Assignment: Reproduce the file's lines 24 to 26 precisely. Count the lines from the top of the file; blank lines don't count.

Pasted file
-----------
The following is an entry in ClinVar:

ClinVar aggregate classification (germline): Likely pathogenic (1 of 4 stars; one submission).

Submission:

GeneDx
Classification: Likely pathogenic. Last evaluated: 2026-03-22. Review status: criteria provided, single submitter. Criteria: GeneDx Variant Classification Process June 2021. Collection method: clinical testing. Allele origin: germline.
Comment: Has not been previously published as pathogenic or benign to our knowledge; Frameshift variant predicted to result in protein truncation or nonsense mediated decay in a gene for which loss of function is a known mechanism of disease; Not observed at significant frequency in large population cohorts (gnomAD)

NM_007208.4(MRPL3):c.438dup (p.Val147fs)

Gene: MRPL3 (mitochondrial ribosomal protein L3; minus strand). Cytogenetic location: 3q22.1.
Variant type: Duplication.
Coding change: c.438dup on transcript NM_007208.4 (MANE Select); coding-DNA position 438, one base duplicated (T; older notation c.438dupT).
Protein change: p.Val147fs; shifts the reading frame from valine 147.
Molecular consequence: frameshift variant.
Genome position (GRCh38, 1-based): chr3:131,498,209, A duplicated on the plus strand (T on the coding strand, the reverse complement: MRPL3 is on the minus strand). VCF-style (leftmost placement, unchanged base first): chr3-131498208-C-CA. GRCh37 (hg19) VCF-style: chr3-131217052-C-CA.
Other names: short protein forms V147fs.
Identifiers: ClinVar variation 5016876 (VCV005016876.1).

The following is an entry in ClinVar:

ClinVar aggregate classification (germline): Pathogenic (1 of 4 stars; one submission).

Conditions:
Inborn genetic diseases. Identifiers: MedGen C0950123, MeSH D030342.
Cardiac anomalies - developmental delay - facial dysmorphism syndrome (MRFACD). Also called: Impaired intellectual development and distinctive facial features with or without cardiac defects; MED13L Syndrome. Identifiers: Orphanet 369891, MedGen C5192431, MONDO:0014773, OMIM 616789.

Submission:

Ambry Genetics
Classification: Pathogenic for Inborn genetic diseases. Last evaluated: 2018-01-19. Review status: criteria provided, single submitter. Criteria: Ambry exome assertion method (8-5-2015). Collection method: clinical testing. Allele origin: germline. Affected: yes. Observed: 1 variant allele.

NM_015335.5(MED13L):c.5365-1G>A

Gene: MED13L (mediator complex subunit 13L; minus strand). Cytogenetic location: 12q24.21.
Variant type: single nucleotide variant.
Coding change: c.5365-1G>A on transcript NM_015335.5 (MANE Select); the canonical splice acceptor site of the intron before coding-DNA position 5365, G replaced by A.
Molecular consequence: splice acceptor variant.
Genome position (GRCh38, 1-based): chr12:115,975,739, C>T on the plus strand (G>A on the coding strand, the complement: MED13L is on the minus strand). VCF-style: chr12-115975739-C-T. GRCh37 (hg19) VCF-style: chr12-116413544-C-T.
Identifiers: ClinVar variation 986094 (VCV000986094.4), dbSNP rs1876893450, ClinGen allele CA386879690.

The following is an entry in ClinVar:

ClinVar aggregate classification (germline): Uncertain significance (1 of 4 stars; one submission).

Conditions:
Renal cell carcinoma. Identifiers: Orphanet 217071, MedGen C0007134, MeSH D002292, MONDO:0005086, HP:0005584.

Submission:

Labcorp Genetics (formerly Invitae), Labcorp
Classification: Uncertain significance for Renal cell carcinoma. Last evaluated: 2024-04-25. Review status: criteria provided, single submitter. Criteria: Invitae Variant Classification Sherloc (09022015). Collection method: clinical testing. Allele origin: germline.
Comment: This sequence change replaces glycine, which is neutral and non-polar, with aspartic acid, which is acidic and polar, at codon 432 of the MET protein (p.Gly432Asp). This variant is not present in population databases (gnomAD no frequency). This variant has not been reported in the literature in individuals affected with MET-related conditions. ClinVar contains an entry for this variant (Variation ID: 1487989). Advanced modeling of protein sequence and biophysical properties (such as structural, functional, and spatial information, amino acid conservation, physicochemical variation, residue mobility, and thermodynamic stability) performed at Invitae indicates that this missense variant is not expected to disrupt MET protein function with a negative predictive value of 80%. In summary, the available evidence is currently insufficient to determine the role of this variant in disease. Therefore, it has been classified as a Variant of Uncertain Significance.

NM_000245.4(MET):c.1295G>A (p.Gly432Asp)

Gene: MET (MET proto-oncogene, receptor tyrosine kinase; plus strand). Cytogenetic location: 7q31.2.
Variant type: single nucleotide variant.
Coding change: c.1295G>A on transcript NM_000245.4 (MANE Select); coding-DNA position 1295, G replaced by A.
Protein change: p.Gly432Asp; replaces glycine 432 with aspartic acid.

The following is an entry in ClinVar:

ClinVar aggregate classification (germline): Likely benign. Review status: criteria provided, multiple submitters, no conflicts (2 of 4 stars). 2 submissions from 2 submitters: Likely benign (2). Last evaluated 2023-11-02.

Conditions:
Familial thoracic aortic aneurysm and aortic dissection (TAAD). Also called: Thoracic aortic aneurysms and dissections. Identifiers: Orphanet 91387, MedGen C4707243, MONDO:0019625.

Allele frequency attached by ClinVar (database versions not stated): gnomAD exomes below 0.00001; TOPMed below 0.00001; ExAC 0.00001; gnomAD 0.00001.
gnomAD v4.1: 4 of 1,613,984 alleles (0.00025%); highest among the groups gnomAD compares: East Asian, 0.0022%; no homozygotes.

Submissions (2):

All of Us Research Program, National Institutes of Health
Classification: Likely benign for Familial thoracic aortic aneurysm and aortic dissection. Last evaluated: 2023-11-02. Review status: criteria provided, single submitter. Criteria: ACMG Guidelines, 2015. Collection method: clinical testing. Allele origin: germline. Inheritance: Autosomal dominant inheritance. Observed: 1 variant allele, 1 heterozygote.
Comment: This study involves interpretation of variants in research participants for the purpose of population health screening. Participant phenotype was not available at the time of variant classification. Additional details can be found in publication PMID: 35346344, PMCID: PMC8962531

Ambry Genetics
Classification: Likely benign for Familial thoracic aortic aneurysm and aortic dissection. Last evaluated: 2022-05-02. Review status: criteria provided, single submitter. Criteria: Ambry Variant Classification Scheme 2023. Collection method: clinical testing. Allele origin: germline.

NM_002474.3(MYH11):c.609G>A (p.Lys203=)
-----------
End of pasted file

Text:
NM_015335.5(MED13L):c.5365-1G>A

Gene: MED13L (mediator complex subunit 13L; minus strand). Cytogenetic location: 12q24.21.
Variant type: single nucleotide variant.